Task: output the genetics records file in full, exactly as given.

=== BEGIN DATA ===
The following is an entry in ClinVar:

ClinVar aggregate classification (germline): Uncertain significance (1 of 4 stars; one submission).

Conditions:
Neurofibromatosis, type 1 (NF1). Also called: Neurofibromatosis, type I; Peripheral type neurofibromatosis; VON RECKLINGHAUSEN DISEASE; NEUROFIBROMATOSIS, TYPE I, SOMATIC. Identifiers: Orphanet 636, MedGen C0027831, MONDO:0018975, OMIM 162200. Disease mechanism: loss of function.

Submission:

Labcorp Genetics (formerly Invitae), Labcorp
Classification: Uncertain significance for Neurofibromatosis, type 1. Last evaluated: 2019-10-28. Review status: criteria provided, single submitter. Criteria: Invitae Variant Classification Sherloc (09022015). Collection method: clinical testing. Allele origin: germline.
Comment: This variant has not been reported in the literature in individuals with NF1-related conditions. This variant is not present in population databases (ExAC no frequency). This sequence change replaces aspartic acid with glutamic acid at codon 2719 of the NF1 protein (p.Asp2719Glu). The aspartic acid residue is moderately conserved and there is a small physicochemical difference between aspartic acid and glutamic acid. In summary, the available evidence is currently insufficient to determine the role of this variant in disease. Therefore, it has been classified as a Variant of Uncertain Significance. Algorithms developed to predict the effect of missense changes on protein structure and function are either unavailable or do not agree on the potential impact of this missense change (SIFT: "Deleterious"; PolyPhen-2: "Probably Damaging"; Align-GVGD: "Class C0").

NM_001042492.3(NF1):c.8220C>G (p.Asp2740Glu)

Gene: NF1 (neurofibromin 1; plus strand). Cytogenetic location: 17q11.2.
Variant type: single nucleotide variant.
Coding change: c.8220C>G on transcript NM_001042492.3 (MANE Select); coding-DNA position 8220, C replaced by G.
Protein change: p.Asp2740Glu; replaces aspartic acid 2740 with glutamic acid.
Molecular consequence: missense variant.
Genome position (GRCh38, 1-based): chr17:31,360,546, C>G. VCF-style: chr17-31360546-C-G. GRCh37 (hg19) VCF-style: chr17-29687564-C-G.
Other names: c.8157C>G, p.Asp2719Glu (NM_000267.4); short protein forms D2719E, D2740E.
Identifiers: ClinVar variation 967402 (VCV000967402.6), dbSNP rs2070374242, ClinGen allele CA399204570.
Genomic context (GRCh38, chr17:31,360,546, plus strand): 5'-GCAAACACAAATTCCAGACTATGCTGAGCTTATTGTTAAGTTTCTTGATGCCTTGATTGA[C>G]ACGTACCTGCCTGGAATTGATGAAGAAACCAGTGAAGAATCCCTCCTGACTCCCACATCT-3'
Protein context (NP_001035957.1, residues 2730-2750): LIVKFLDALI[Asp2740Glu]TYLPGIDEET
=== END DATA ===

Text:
The following is an entry in ClinVar:

ClinVar aggregate classification (germline): Uncertain significance (1 of 4 stars; one submission).

Conditions:
Neurofibromatosis, type 1 (NF1). Also called: Neurofibromatosis, type I; Peripheral type neurofibromatosis; VON RECKLINGHAUSEN DISEASE; NEUROFIBROMATOSIS, TYPE I, SOMATIC. Identifiers: Orphanet 636, MedGen C0027831, MONDO:0018975, OMIM 162200. Disease mechanism: loss of function.

Submission:

Labcorp Genetics (formerly Invitae), Labcorp
Classification: Uncertain significance for Neurofibromatosis, type 1. Last evaluated: 2019-10-28. Review status: criteria provided, single submitter. Criteria: Invitae Variant Classification Sherloc (09022015). Collection method: clinical testing. Allele origin: germline.
Comment: This variant has not been reported in the literature in individuals with NF1-related conditions. This variant is not present in population databases (ExAC no frequency). This sequence change replaces aspartic acid with glutamic acid at codon 2719 of the NF1 protein (p.Asp2719Glu). The aspartic acid residue is moderately conserved and there is a small physicochemical difference between aspartic acid and glutamic acid. In summary, the available evidence is currently insufficient to determine the role of this variant in disease. Therefore, it has been classified as a Variant of Uncertain Significance. Algorithms developed to predict the effect of missense changes on protein structure and function are either unavailable or do not agree on the potential impact of this missense change (SIFT: "Deleterious"; PolyPhen-2: "Probably Damaging"; Align-GVGD: "Class C0").

NM_001042492.3(NF1):c.8220C>G (p.Asp2740Glu)

Gene: NF1 (neurofibromin 1; plus strand). Cytogenetic location: 17q11.2.
Variant type: single nucleotide variant.
Coding change: c.8220C>G on transcript NM_001042492.3 (MANE Select); coding-DNA position 8220, C replaced by G.
Protein change: p.Asp2740Glu; replaces aspartic acid 2740 with glutamic acid.
Molecular consequence: missense variant.
Genome position (GRCh38, 1-based): chr17:31,360,546, C>G. VCF-style: chr17-31360546-C-G. GRCh37 (hg19) VCF-style: chr17-29687564-C-G.
Other names: c.8157C>G, p.Asp2719Glu (NM_000267.4); short protein forms D2719E, D2740E.
Identifiers: ClinVar variation 967402 (VCV000967402.6), dbSNP rs2070374242, ClinGen allele CA399204570.
Genomic context (GRCh38, chr17:31,360,546, plus strand): 5'-GCAAACACAAATTCCAGACTATGCTGAGCTTATTGTTAAGTTTCTTGATGCCTTGATTGA[C>G]ACGTACCTGCCTGGAATTGATGAAGAAACCAGTGAAGAATCCCTCCTGACTCCCACATCT-3'
Protein context (NP_001035957.1, residues 2730-2750): LIVKFLDALI[Asp2740Glu]TYLPGIDEET